There are no right answers, and the habits of time that would suit each of us best depend very much on our needs. I chose blogging, for at least a small fragment of my day. I don’t tidy up as often as I might.

A slowness of books

I rather thought I’d have my third Druid title handed into the publisher before midwinter, last year. It didn’t happen, not least because I was very ill. My first 2 titles (Druidry and Meditation, Druidry and the Ancestors) both came out in 2012 and I was aiming to keep up a good pace there. It’s not quite gone to plan, I’ve had issues of block, weariness and too much everything else… Then Trevor over at Moon Books suggested I write a smaller book for the Pagan Portals line. I jumped at the chance, and the result – Spirituality without structure will be out in the not too dim and distant future. It was an interesting book to write, allowing me to use much of the wider research from the current Druid title, and it helped me focus my thoughts.
Spirituality without structure is an exploration of how to construct your own path, without being confined by conventional religious structures and systems. More of that nearer the time!

The first draft of the next title exists in hand written form. I’m a bit ‘old school’ in that I’m happier creating books on paper. I think better. Electricity has been in short supply, and gazing into the middle distance looking for just the right turn of phrase is a lot harder when the clock is ticking and the juice will run out. I also like having a tangible hard copy that will not melt away in the event of technical malfunction. Getting the next book from paper into the computer has been a bit of a fight. I think it’s more to do with energy levels than enthusiasm, the subject fascinates and inspires me, and also scares and confuses me, making it ideal in many ways. I feel a bit like I’m waiting for life to deliver some sort of punch-line, but it hasn’t shown up yet.

There’s a number of other projects in the pipeline that I’m not in a position to talk about in public yet – fiction stuff. So I’ll just tease you with that, but there is a thing on the way for next year that I am seriously excited about. We’re also talking to Archaia about book 3 of Hopeless and the timing for that, with book 2 due out around Halloween – you can already pre-order it on Amazon! Of course none of this has helped me get the Druid book written, there only being so any hours in a day.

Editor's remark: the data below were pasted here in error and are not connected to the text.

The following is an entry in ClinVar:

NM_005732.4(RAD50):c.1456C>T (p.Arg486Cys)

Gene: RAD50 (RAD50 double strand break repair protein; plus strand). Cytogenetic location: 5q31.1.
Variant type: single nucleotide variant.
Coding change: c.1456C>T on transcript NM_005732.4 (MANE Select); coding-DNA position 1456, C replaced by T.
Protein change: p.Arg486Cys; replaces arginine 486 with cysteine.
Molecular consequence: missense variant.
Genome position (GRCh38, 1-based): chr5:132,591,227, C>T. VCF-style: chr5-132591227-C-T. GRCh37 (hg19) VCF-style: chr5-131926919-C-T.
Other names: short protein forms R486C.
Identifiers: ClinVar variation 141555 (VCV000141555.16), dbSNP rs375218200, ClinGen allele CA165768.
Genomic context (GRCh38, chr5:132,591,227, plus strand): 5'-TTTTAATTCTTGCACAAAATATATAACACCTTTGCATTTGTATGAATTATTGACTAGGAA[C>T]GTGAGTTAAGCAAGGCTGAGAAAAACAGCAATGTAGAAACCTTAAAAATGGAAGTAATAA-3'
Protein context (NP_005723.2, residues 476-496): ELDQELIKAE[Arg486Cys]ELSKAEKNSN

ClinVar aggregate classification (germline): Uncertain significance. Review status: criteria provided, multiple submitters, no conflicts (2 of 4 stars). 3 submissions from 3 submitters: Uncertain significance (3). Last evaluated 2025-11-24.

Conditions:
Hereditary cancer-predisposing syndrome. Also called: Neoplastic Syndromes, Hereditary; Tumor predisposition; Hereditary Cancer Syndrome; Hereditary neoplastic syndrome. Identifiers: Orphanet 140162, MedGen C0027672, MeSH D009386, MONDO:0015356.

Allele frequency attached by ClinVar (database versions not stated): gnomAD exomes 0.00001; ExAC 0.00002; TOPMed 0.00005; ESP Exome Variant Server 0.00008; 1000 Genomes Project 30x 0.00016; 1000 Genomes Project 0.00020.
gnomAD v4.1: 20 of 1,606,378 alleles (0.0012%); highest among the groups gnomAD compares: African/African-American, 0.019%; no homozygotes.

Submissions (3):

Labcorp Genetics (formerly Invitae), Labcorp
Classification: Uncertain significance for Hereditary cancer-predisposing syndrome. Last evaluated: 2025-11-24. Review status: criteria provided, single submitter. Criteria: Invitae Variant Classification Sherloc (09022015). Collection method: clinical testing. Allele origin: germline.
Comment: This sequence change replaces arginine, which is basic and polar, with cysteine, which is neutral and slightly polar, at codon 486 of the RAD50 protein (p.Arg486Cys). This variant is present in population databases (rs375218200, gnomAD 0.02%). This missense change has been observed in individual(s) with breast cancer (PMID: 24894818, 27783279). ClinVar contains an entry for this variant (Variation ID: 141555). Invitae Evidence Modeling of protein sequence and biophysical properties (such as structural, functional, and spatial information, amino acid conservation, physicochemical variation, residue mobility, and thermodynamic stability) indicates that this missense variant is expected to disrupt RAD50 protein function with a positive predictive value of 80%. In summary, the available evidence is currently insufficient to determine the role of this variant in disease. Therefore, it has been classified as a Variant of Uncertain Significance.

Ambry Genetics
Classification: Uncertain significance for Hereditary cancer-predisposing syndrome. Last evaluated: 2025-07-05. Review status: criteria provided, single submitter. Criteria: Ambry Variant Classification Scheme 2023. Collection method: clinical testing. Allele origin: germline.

The other big distraction, has been setting up to do a teaching course through the Patheos Pagan blog. I’ve been a columnist there for a while, and when they talked about developing a teaching space, I opted in. So, quite a lot of time went on planning and writing the content for that. You’ll be hearing more about that too, in the next month or so.

There is an argument for saying, do one thing at a time. I gather from the Zen folk that this is considered necessary for mindfulness. The trouble is, I just don’t have that kind of mind. Mine is a grasshopper brain and it jumps about between things. Trying to focus all of my energy into one project tends to make me more vulnerable to block and getting bored. However, the fingers in many pies approach makes me less than brilliant at always turning everything in on time. I’ve become adept at not getting deadlines in the first place. On which subject, I have been sounding out a publisher about a book on dreams, as well, which might happen next year.

I have promised myself that I will get the next Druid title written and handed in before I start on the dream book, or on the novel brewing in my head. That’s about as close as I ever get to discipline. I’m also planning to rerelease by self-publishing, some of my older novels so I need to take some time and polish those up, and we may be going to put out some Hopeless related material that way too. Oh, and audio meditations. Would you like some of those? I might be able to add that to the mix in a month or so. I’m signed up to do an alternative wheel of the year monthly column (links soon) and I’m writing more for The Druid Network too.